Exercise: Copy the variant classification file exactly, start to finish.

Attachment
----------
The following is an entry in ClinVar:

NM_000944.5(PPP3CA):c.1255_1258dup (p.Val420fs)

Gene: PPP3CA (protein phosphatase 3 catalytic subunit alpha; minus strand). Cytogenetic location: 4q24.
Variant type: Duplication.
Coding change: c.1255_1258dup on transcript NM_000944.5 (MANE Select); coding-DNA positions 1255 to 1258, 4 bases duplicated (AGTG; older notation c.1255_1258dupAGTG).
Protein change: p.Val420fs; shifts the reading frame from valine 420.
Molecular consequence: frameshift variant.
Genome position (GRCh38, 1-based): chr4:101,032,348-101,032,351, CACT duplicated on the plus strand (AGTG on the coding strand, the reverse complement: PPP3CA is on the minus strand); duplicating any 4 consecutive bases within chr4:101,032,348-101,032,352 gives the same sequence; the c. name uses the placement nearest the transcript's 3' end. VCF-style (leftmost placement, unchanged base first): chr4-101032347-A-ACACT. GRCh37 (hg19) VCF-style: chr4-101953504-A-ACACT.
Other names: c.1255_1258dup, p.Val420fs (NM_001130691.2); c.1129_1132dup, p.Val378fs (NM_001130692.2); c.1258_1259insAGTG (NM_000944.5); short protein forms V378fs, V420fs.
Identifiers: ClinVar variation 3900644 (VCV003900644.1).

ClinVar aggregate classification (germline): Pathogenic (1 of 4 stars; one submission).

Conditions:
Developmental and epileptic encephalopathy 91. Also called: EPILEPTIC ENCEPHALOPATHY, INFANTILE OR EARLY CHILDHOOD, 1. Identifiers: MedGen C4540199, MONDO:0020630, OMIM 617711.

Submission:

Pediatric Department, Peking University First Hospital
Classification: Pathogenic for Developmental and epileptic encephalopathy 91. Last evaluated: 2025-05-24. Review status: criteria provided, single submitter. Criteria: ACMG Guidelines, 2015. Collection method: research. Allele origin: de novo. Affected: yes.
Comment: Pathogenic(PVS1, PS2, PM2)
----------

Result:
The following is an entry in ClinVar:

NM_000944.5(PPP3CA):c.1255_1258dup (p.Val420fs)

Gene: PPP3CA (protein phosphatase 3 catalytic subunit alpha; minus strand). Cytogenetic location: 4q24.
Variant type: Duplication.
Coding change: c.1255_1258dup on transcript NM_000944.5 (MANE Select); coding-DNA positions 1255 to 1258, 4 bases duplicated (AGTG; older notation c.1255_1258dupAGTG).
Protein change: p.Val420fs; shifts the reading frame from valine 420.
Molecular consequence: frameshift variant.
Genome position (GRCh38, 1-based): chr4:101,032,348-101,032,351, CACT duplicated on the plus strand (AGTG on the coding strand, the reverse complement: PPP3CA is on the minus strand); duplicating any 4 consecutive bases within chr4:101,032,348-101,032,352 gives the same sequence; the c. name uses the placement nearest the transcript's 3' end. VCF-style (leftmost placement, unchanged base first): chr4-101032347-A-ACACT. GRCh37 (hg19) VCF-style: chr4-101953504-A-ACACT.
Other names: c.1255_1258dup, p.Val420fs (NM_001130691.2); c.1129_1132dup, p.Val378fs (NM_001130692.2); c.1258_1259insAGTG (NM_000944.5); short protein forms V378fs, V420fs.
Identifiers: ClinVar variation 3900644 (VCV003900644.1).

ClinVar aggregate classification (germline): Pathogenic (1 of 4 stars; one submission).

Conditions:
Developmental and epileptic encephalopathy 91. Also called: EPILEPTIC ENCEPHALOPATHY, INFANTILE OR EARLY CHILDHOOD, 1. Identifiers: MedGen C4540199, MONDO:0020630, OMIM 617711.

Submission:

Pediatric Department, Peking University First Hospital
Classification: Pathogenic for Developmental and epileptic encephalopathy 91. Last evaluated: 2025-05-24. Review status: criteria provided, single submitter. Criteria: ACMG Guidelines, 2015. Collection method: research. Allele origin: de novo. Affected: yes.
Comment: Pathogenic(PVS1, PS2, PM2)